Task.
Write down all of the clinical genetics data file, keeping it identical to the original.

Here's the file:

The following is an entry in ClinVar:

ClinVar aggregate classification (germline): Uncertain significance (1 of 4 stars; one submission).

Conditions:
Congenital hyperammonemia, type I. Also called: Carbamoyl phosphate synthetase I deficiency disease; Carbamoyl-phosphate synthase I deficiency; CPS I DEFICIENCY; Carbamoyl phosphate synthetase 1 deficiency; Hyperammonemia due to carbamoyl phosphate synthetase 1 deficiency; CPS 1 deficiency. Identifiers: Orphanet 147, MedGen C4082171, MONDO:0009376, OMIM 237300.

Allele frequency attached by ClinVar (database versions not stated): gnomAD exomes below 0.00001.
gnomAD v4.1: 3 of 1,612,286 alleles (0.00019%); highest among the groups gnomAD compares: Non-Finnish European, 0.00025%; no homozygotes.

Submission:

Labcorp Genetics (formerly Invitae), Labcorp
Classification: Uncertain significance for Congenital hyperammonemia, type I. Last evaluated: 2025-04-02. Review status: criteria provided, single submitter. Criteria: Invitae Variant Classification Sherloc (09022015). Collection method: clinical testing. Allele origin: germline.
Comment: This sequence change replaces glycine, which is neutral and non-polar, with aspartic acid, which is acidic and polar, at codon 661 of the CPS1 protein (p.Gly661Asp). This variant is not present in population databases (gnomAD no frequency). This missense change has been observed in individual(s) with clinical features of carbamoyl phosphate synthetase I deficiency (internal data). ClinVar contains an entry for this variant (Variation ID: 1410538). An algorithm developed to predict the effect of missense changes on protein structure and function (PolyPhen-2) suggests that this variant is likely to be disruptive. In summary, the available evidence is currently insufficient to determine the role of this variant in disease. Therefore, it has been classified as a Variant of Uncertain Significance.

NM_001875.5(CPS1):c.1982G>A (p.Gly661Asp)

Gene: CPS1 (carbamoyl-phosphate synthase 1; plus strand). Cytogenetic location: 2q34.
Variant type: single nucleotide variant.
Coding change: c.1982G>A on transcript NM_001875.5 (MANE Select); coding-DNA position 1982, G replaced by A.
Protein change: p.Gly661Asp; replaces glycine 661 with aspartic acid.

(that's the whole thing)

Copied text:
The following is an entry in ClinVar:

ClinVar aggregate classification (germline): Uncertain significance (1 of 4 stars; one submission).

Conditions:
Congenital hyperammonemia, type I. Also called: Carbamoyl phosphate synthetase I deficiency disease; Carbamoyl-phosphate synthase I deficiency; CPS I DEFICIENCY; Carbamoyl phosphate synthetase 1 deficiency; Hyperammonemia due to carbamoyl phosphate synthetase 1 deficiency; CPS 1 deficiency. Identifiers: Orphanet 147, MedGen C4082171, MONDO:0009376, OMIM 237300.

Allele frequency attached by ClinVar (database versions not stated): gnomAD exomes below 0.00001.
gnomAD v4.1: 3 of 1,612,286 alleles (0.00019%); highest among the groups gnomAD compares: Non-Finnish European, 0.00025%; no homozygotes.

Submission:

Labcorp Genetics (formerly Invitae), Labcorp
Classification: Uncertain significance for Congenital hyperammonemia, type I. Last evaluated: 2025-04-02. Review status: criteria provided, single submitter. Criteria: Invitae Variant Classification Sherloc (09022015). Collection method: clinical testing. Allele origin: germline.
Comment: This sequence change replaces glycine, which is neutral and non-polar, with aspartic acid, which is acidic and polar, at codon 661 of the CPS1 protein (p.Gly661Asp). This variant is not present in population databases (gnomAD no frequency). This missense change has been observed in individual(s) with clinical features of carbamoyl phosphate synthetase I deficiency (internal data). ClinVar contains an entry for this variant (Variation ID: 1410538). An algorithm developed to predict the effect of missense changes on protein structure and function (PolyPhen-2) suggests that this variant is likely to be disruptive. In summary, the available evidence is currently insufficient to determine the role of this variant in disease. Therefore, it has been classified as a Variant of Uncertain Significance.

NM_001875.5(CPS1):c.1982G>A (p.Gly661Asp)

Gene: CPS1 (carbamoyl-phosphate synthase 1; plus strand). Cytogenetic location: 2q34.
Variant type: single nucleotide variant.
Coding change: c.1982G>A on transcript NM_001875.5 (MANE Select); coding-DNA position 1982, G replaced by A.
Protein change: p.Gly661Asp; replaces glycine 661 with aspartic acid.